A Los Angeles judge on Thursday lifted a temporary restraining order against Trevor Bauer, a star pitcher for the Dodgers, and rejected a request by a woman who had accused him of sexual assault to issue a more permanent ban against him.
Bauer, 30, is under investigation by the Pasadena Police Department since the woman, 27, accused him of assaulting her in Pasadena, California, in May. At the end of June, the woman requested a temporary restraining order against him, which was granted without Bauer present.
This week, however, Bauer’s lawyers argued on his behalf at a four-day hearing in the Los Angeles Superior Court about whether to overturn the restraining order or make it more permanent (up to five years in California).
Judge Dianna Gould-Saltman ruled that Bauer posed no threat to the woman.
In her records and testimony, the woman said she contacted Bauer and that what had started in April as a consensual relationship, involving some rough sex arranged, led to non-consensual sexual acts. She also said that her hair was suffocated until she lost consciousness. She said she returned to Bauer’s Pasadena home in May and found a safe word that would indicate she wanted to quit, but was again asphyxiated until she lost consciousness and was beaten.
Gould-Saltman said the injuries in the photos were “terrible.” But the judge later added: “If she had set boundaries and he exceeded them, this case would have been clear. But it set limits without considering all the consequences, and the defendant did not exceed the limits set by the applicant.”
Bauer’s legal team focused on the woman’s messages to Bauer — at one point she asked him to hurt her — communications that Gould-Saltman said were not included in the woman’s protective order and so ” materially misleading’.
Despite the ruling, Bauer remains under investigation by the Pasadena Police Department and Major League Baseball. Bauer has not been arrested or charged with any crime. Lieutenant Carolyn Gordon, a spokeswoman for the Pasadena Police Department, declined to comment Thursday.
MLB placed Bauer on paid administrative leave on July 2. With the agreement of the players’ union, his initial seven-day leave has been extended several times, with the latest extension just hours after Thursday’s hearing. Bauer’s current furlough was set to expire on Friday, but was rescheduled for Aug. 27, a league official said.
“Allegations against Trevor Bauer are still under investigation by MLB’s Department of Investigations as part of our joint policy on domestic violence, sexual violence and child abuse,” an MLB spokesperson said in a statement on Thursday. “We will respond further in due course.”
Since MLB and the players’ union introduced a domestic violence policy in 2015, 13 players have been suspended, with a ban from 15 to 162 games after investigation. While MLB has often let the criminal trial play out before handing out its own sentence, a conviction or arrest is not required for a suspension. For example, Yankees pitcher Domingo German was banned from 81 games in 2020 – without police intervention – because the league had evidence of his abuse of his partner and he cooperated with the investigation.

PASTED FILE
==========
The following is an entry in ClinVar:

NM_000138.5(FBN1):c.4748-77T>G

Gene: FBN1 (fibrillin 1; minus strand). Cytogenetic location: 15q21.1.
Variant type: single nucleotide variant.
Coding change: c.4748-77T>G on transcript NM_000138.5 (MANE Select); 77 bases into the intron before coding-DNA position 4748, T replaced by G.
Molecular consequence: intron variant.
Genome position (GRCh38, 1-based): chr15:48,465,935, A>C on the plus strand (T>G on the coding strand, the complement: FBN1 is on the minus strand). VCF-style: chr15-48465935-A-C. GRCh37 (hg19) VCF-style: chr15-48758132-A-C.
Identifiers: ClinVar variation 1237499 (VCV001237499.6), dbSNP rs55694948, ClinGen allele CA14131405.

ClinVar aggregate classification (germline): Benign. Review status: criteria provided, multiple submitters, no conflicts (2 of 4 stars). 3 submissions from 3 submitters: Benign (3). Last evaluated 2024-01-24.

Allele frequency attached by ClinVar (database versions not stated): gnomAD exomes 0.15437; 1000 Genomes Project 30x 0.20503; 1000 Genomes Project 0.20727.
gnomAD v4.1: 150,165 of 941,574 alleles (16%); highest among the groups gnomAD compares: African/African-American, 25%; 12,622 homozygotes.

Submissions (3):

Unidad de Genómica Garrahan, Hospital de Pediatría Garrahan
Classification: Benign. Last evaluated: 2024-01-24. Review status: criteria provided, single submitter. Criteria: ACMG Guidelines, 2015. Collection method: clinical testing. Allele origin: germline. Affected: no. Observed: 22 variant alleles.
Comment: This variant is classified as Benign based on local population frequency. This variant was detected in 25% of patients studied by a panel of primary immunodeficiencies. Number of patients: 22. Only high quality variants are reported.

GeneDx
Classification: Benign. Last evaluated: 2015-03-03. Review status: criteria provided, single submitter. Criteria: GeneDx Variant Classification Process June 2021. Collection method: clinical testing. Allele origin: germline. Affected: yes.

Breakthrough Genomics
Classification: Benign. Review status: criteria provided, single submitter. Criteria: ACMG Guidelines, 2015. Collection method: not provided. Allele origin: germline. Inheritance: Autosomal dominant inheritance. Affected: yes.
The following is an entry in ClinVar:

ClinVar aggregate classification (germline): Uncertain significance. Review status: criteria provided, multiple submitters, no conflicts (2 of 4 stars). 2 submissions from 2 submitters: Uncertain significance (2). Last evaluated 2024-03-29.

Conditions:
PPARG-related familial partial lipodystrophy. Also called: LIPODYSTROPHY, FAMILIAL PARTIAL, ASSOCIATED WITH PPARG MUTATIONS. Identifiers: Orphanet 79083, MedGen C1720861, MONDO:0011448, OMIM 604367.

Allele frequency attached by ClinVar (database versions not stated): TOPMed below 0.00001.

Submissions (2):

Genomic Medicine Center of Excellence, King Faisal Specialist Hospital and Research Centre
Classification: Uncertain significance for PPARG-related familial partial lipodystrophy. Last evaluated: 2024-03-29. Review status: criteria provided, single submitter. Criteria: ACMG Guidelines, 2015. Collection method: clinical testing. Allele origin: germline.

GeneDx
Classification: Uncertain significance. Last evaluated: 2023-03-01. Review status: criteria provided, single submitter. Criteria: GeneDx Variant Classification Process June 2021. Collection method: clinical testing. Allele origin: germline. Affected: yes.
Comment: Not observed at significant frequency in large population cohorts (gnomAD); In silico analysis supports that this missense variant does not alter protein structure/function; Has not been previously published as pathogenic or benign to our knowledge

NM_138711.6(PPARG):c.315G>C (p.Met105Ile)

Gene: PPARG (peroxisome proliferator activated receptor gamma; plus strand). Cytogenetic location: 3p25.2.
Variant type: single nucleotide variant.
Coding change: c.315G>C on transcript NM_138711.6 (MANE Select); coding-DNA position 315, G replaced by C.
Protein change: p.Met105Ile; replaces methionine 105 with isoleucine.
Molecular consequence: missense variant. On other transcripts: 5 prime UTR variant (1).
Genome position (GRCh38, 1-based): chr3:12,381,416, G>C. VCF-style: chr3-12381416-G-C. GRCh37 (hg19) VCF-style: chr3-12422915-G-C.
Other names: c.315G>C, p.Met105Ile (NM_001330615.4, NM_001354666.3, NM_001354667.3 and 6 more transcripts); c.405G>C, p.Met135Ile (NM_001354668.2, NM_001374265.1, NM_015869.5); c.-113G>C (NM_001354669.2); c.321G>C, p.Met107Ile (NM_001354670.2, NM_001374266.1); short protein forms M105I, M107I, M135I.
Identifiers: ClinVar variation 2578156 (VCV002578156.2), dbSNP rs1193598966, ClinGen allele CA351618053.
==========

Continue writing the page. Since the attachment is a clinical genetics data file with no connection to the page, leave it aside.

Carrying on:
MLB’s investigation into Bauer includes an incident that came to light last week in a Washington Post report that described how an Ohio woman filed for a protective warrant against him last year after accusing him of beating and choking her without consent during sex. According to the report, which was based on sealed court files and other documents, the woman dropped the request six weeks after filing it and after Bauer’s lawyers threatened legal action. Bauer called the report “a false story” and accused the woman of extortion.
Bauer did not testify at the Los Angeles hearing. After the verdict, he stood outside the courthouse next to his attorneys, Jon Fetterolf and Shawn Holley, as they made brief remarks.
“We are grateful to the Los Angeles Superior Court for rejecting the request for a permanent restraining order and for lifting the temporary restraining order against Mr. Bauer today,” Holley said in a statement.
The woman’s attorney Lisa Helfend Meyer said in a statement she was disappointed with the judge’s ruling but hoped Bauer would “voluntarily seek the help he needs to ensure that no other woman in a dating with him the same traumatic fate that she did.”
Meyer’s statement continued: “Therefore, she was willing to come forward and endure the victim Mr Bauer blamed, which she knew would inevitably result. Protecting not only himself, but also other women from the hands of this troubled man has always been – and will continue to be – a priority.”
Paul Takakjian, a criminal defense attorney who is not involved in Bauer’s case but previously served as a Los Angeles County deputy district attorney, said he saw Thursday’s ruling as “a harbinger of perhaps good news” for Bauer in his criminal investigation “because of the thoroughness with which the prosecution was discredited in the eyes of the judge.”
The restraining order hearing was not a criminal proceeding, Takakjian said, “but it was treated almost as if it were one in the sense that most restraining orders last 15 or 20 minutes.”
For a restraining order, Takakjian said, the judge needed clear and convincing evidence that Bauer posed an ongoing threat to the woman. But the prosecutor’s office, he said, will need “a sufficient level of evidence beyond a reasonable doubt” to convince a jury.
Bauer, who won the National League Cy Young Award in 2020, signed a free-agent deal with the Dodgers for three years and a guaranteed $102 million during the past off-season. He has an 8-5 record and a 2.59 ERA for the Dodgers. He hasn’t pitched since June 28.
Kurt Streeter contributed to reporting